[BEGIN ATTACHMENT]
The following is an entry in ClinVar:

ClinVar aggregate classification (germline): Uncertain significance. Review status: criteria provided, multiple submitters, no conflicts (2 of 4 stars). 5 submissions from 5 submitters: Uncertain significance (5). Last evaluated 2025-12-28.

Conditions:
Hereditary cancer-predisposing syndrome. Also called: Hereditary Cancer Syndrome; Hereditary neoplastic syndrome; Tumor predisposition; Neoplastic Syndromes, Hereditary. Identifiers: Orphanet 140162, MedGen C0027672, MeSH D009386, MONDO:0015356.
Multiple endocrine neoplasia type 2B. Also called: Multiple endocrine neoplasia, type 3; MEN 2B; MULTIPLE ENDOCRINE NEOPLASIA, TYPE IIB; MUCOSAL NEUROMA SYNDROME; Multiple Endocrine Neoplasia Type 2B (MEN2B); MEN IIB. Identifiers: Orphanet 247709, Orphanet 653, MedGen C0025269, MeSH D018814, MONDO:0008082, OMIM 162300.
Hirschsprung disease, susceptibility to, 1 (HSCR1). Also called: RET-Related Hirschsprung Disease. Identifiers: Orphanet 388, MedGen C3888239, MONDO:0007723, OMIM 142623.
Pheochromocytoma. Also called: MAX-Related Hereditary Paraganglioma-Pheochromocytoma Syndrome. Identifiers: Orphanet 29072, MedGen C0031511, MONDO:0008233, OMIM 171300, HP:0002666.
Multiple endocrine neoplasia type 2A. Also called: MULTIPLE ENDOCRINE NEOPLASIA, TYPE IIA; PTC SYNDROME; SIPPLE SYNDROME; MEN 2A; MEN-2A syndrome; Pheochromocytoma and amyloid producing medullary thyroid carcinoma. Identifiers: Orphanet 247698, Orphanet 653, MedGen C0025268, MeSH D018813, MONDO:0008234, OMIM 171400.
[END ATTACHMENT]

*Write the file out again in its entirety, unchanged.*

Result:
The following is an entry in ClinVar:

ClinVar aggregate classification (germline): Uncertain significance. Review status: criteria provided, multiple submitters, no conflicts (2 of 4 stars). 5 submissions from 5 submitters: Uncertain significance (5). Last evaluated 2025-12-28.

Conditions:
Hereditary cancer-predisposing syndrome. Also called: Hereditary Cancer Syndrome; Hereditary neoplastic syndrome; Tumor predisposition; Neoplastic Syndromes, Hereditary. Identifiers: Orphanet 140162, MedGen C0027672, MeSH D009386, MONDO:0015356.
Multiple endocrine neoplasia type 2B. Also called: Multiple endocrine neoplasia, type 3; MEN 2B; MULTIPLE ENDOCRINE NEOPLASIA, TYPE IIB; MUCOSAL NEUROMA SYNDROME; Multiple Endocrine Neoplasia Type 2B (MEN2B); MEN IIB. Identifiers: Orphanet 247709, Orphanet 653, MedGen C0025269, MeSH D018814, MONDO:0008082, OMIM 162300.
Hirschsprung disease, susceptibility to, 1 (HSCR1). Also called: RET-Related Hirschsprung Disease. Identifiers: Orphanet 388, MedGen C3888239, MONDO:0007723, OMIM 142623.
Pheochromocytoma. Also called: MAX-Related Hereditary Paraganglioma-Pheochromocytoma Syndrome. Identifiers: Orphanet 29072, MedGen C0031511, MONDO:0008233, OMIM 171300, HP:0002666.
Multiple endocrine neoplasia type 2A. Also called: MULTIPLE ENDOCRINE NEOPLASIA, TYPE IIA; PTC SYNDROME; SIPPLE SYNDROME; MEN 2A; MEN-2A syndrome; Pheochromocytoma and amyloid producing medullary thyroid carcinoma. Identifiers: Orphanet 247698, Orphanet 653, MedGen C0025268, MeSH D018813, MONDO:0008234, OMIM 171400.